Interview with Diane Ladd
DAVID SPRAGUE PHOTOGRAPH
It isn’t often that non-New Orleanians appear on the pages of “Persona,” but consider Diane Ladd an honorary native daughter. While she was born in Mississippi and would eventually live in many other places, Ladd attended a New Orleans finishing school, was Empress of a Metairie Carnival krewe and it was her role in a play at the bygone Gallery Circle Theatre near Jackson Square that led to her discovery and launched her career as an actor at age 16. She is also a distant cousin of Tennessee Williams, and she’ll be in town to take part in an interview for the festival held in his honor. She also has a connection to the literary dimension of the fest, having authored two books and working on another.
Ladd is most known as an actress, earning Academy Award and Golden Globes nominations for her roles in Wild at Heart, Rambling Rose and Alice Doesn’t Live Here Anymore; she also appeared in the television adaptation of that film, Alice, and won the Golden Globe for her role. She starred with her daughter, Laura Dern, in Wild at Heart and Rambling Rose, and most recently in the HBO series “Enlightened,” which was cancelled after its second season despite critical raves. She will also play alongside Laura in the Watergate love story Woman Inside, which she hopes to film this year. Her ex-husband is actor Bruce Dern, who starred in the critically-acclaimed 2013 film Nebraska. In this interview, Ladd talks about New Orleans, which she calls her favorite city, her family and her cousin, Tennessee.
Is it true you went to finishing school in New Orleans? I went to finishing school there and it finished me, so [the school] shall be nameless ... The diction teacher had a worse accent than I did. They had me walk around with a book on my head. They wanted me to shave off my eyebrows and paint them on like the models in New York did at that time; it was a new fad. I wasn’t shaving off my eyebrows. And then they gave me a brassiere – it was the Jane Russell era – that you blow up with a straw. You carry around the straw in your purse and if you start to leak when you’re out to dinner, you can blow yourself up again.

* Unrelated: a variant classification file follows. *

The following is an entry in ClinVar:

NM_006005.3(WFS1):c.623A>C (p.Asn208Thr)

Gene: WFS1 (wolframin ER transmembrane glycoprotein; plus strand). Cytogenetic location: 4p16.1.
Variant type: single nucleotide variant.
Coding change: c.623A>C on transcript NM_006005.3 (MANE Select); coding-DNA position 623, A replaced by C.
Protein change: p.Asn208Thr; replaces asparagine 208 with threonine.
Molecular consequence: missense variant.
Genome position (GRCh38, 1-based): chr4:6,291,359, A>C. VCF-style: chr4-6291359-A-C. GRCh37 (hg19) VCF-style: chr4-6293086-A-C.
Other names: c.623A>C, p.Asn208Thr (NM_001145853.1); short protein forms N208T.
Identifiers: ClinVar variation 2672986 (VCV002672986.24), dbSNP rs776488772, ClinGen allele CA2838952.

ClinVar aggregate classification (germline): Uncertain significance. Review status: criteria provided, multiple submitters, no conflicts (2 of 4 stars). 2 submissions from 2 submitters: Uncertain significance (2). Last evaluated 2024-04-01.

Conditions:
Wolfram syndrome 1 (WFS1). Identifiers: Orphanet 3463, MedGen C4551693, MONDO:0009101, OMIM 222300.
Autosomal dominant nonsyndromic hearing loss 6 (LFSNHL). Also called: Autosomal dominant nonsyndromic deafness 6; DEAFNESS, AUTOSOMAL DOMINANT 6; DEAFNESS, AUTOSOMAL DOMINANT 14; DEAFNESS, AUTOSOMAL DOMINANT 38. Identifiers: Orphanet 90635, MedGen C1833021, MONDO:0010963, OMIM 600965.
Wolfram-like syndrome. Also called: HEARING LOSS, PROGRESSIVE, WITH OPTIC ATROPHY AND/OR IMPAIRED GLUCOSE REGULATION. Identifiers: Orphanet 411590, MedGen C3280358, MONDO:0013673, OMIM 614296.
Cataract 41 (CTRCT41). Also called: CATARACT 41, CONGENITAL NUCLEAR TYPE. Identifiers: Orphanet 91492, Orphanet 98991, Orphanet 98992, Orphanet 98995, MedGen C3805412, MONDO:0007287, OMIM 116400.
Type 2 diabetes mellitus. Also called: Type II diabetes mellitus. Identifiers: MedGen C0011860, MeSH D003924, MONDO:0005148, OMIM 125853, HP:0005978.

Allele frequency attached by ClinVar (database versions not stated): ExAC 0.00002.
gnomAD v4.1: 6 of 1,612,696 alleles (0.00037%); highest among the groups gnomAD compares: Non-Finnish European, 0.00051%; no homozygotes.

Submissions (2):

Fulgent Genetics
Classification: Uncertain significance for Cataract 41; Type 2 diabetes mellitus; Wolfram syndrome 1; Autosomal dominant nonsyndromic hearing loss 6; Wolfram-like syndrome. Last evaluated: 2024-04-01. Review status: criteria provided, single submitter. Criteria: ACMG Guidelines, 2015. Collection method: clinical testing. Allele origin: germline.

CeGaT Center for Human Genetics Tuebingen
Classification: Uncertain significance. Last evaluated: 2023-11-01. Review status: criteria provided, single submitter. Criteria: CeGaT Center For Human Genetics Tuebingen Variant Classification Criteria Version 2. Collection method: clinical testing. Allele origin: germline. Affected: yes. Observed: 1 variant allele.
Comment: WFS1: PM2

New Orleans is a great city. I did everything. I stared up at where Tennessee Williams wrote Streetcar and thought “I’ve gotta write, too, someday.”
How did you become Carnival royalty? I was starring in the Alice TV series ... I was offered the opportunity to be Empress of the Krewe of Argus in Metairie. ... I took my daughter, Laura; this was in 1981. I came down there and they were fantastic. I had a dinner in my honor, they had a ball in New Orleans – maybe 3,000 people attended. The City
of New Orleans had invited guests to be on the dais with me; [they were] the hostages from Iran. I got an earful, let me just say that. It was quite interesting. ... These weren’t the six that got out; these are the ones they kept for forever and a day.
I loved “Enlightened” and was sad that it was cancelled. We’re sad, too. ... I can’t tell you how many people when I’m doing my book signings come up to me and say “Why, why, why did they take that series off? It was the best series.” Time magazine called it the best series [of 2013]. That’s not chopped liver. You know how bad TV is today. It would be nice if we could get some more great shows on it. And it’d be nice if we can get some great shows where nobody’s being killed, tortured or murdered.